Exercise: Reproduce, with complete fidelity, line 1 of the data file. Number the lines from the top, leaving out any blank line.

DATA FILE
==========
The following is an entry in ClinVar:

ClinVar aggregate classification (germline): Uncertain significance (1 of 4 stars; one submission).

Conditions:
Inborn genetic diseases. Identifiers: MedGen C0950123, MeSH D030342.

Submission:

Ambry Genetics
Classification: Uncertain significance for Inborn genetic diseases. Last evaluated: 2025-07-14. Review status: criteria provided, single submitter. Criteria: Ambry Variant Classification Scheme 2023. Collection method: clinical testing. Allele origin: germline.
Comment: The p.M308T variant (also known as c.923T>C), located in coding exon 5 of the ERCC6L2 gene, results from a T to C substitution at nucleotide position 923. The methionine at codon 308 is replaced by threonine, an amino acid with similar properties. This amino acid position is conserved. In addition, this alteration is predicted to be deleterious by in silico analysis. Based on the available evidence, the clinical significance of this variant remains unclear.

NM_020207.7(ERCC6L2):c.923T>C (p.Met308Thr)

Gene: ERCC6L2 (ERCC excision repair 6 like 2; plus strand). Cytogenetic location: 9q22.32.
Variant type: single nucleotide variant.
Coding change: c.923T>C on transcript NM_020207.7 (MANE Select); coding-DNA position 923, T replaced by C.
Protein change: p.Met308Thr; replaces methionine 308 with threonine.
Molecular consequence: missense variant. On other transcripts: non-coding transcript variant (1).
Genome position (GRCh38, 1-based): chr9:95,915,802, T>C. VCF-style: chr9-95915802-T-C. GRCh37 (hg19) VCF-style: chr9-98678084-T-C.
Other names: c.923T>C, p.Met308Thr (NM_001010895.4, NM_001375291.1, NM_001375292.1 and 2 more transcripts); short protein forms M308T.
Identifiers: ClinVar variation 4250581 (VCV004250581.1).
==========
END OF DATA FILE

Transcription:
The following is an entry in ClinVar: